Analysing the Sonia effect

Published : Mar 21, 1998 00:00 IST

"WE have not done as well as we expected." Congress Working Committee (CWC) member A.K. Antony did not mince words while commenting on his party's performance in the Lok Sabha elections. That this admission came from Antony was all the more significant because the former Kerala Chief Minister, unlike his overoptimistic colleagues in the CWC such as Ghulam Nabi Azad, did not believe that the Congress(I) would sweep the polls on the strength of Sonia Gandhi's campaigning. Antony's expectations were moderate and he had made this clear repeatedly during the run-up. He had only hoped that Sonia Gandhi's campaign would help the Congress(I) emerge as the single largest party with between 155 and 165 seats, an improvement of 15 to 25 seats over its tally in the 1996 Lok Sabha elections.

However, the Sonia effect did not help the party achieve even this modest target. The party's strength in the Lok Sabha has remained at 140, which was its strength in May 1996 when the 11th Lok Sabha was convened. (When the Lok Sabha was dissolved in December 1997, the party had 143 seats: MPs belonging to the All India Indira Congress (Tiwari) and Madhavrao Scindia's Madhya Pradesh Vikas Congress rejoined the party after fighting the 1996 elections separately.)

The only consolation for the Congress(I) is that it has the support of 166 members in the House now, as compared to the support of 146 members in the last Lok Sabha, including two members of the Muslim League and the lone member of the Kerala Congress(Mani). This increase is not on account of a better performance by the Congress(I), but because of its new-found allies such as the Rashtriya Janata Dal (RJD), the Republican Party of India (RPI) and the Peasants and Workers Party (PWP), which won 17, four and one seats respectively.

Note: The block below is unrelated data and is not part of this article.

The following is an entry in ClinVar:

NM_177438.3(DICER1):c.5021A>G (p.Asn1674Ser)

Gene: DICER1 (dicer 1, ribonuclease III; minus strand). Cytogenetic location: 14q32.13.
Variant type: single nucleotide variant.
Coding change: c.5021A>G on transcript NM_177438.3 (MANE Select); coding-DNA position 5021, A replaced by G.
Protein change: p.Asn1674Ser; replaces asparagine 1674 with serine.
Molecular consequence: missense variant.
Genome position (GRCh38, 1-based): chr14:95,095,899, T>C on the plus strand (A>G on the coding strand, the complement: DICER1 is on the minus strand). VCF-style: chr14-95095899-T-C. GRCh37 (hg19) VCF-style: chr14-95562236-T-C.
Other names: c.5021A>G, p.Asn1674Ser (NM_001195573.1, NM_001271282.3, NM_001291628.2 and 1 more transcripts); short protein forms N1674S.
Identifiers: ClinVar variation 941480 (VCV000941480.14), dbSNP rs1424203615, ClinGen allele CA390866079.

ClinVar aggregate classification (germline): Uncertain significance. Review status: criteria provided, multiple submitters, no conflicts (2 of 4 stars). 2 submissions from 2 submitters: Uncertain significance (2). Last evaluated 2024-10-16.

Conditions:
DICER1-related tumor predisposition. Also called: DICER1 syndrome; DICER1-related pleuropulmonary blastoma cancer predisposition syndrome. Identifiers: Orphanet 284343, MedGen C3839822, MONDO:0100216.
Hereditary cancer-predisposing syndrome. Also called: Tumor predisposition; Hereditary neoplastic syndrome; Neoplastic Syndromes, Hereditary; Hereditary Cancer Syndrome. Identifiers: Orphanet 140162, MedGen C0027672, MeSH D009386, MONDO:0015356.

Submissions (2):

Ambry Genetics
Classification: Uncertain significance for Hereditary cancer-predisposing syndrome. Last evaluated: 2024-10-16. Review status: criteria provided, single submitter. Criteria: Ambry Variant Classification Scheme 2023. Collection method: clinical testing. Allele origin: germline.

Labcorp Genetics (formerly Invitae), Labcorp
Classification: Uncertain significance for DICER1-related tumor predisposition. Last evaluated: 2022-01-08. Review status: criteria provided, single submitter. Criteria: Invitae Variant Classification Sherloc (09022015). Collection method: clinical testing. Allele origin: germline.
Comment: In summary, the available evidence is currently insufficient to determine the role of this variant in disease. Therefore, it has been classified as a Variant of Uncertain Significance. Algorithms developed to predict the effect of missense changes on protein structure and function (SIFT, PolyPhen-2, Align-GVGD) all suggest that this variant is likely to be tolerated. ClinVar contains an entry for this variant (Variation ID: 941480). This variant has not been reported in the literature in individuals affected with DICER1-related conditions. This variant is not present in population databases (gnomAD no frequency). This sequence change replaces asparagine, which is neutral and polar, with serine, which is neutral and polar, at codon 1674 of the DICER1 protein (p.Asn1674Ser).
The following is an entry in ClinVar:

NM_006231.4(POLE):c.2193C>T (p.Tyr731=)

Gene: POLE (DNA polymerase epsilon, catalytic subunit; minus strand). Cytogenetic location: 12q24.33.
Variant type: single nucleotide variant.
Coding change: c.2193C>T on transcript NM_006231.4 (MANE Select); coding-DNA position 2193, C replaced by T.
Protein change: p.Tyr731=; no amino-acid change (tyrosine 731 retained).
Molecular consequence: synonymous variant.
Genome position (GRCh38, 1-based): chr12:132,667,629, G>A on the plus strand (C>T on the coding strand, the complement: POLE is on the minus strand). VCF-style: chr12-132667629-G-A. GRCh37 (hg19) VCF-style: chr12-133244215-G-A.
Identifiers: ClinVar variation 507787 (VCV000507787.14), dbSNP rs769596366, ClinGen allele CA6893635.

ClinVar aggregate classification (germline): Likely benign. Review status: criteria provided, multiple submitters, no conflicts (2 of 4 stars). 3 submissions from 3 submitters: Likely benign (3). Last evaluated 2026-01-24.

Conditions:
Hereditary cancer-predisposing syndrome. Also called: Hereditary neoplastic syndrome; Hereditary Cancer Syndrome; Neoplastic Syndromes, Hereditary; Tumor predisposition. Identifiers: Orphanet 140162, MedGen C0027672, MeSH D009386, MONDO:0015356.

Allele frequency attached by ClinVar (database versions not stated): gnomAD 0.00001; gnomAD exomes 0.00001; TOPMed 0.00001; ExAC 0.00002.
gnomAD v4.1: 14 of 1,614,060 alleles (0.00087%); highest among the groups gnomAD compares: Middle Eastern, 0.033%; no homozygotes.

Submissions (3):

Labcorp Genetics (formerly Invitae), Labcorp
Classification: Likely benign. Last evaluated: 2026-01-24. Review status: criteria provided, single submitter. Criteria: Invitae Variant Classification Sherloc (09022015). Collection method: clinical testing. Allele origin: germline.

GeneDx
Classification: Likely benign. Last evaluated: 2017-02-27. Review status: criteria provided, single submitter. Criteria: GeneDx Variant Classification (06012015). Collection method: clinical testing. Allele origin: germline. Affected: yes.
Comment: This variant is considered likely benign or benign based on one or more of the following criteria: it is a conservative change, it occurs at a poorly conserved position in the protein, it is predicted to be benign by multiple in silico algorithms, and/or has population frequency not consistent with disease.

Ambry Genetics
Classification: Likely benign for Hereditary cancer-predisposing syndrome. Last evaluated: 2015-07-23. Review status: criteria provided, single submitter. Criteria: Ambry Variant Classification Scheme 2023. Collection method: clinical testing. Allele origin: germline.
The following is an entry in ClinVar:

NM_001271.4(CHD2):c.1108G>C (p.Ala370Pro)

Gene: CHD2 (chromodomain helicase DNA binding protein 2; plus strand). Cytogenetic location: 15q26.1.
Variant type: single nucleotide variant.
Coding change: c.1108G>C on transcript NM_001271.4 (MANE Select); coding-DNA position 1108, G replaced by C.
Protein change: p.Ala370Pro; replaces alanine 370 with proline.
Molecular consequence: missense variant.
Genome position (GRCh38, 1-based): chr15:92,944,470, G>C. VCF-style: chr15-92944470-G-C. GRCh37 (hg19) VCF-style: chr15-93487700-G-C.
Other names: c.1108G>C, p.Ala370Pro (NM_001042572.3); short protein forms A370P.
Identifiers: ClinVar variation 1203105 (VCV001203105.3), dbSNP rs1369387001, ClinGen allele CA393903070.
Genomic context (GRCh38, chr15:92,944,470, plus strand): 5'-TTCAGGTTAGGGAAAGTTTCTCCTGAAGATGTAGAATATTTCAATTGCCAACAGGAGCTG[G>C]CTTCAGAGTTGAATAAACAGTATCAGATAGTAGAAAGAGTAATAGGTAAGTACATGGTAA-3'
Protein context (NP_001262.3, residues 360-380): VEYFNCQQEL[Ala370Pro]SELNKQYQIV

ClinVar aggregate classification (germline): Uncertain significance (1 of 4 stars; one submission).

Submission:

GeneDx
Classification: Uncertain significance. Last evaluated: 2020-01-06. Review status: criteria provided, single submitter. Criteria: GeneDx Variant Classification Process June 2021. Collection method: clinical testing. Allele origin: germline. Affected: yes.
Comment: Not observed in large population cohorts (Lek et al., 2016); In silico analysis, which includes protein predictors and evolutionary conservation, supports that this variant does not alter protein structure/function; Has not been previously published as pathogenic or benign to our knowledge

The Congress(I) leadership is also concerned about the fall in the party's share of the popular vote at the national level. Initial estimates showed that the party's vote share fell by about four percentage points, from 29.7 per cent to 25.72 per cent. This has generated a debate within the party as to what exactly has been the effect of Sonia Gandhi's campaign on the party's fortunes. While a section of party MPs and middle-level leaders owing allegiance to Congress(I) president Sitaram Kesri and Maharashtra leader Sharad Pawar say that Sonia Gandhi's campaign has had only a marginal impact, in terms of galvanising the rank and file, Rajiv-Sonia loyalists led by CWC member Arjun Singh claim that the party's tally would have been lower, by about 30 or 40 seats, if Sonia Gandhi had not campaigned.

One interesting point highlighted in this debate is that the party won in only 49 of the 138 constituencies where Sonia Gandhi campaigned during her 34-day tour. In some cases her campaign did not help the Congress(I) even retain the seats it held earlier. The results also showed that the strategy behind Sonia Gandhi's campaign had failed. Her campaign was intended to help the party retain the seats it won in 1996 and make gains where it had lost by narrow margins. Sonia Gandhi addressed meetings in 58 constituencies where the Congress(I) won in 1996, and 52 others where the party finished second. While the party did win in some constituencies where it had finished second in 1996, Sonia Gandhi's campaign was not evenly successful.

Significantly, the Congress(I) suffered its worst defeat in Uttar Pradesh, where Sonia Gandhi addressed the largest number of meetings - 17. Here, the party lost even the five seats it won in 1996. The Congress(I) gained in varying degrees in Maharashtra, Rajasthan, Bihar, Madhya Pradesh, Karnataka, Haryana and Kerala, while it retained its strength of 22 seats in Andhra Pradesh. The party gained the most in Maharashtra and Rajasthan; its tally went up from 15 to 33 seats in Maharashtra, and from 12 to 18 seats in Rajasthan. The party improved its strength from eight to 10 seats in Madhya Pradesh and from two to five in Bihar. The Congress(I)'s strength rose from five to nine in Karnataka and from seven to eight in Kerala. In Haryana too the party increased its tally of seats from two to three.

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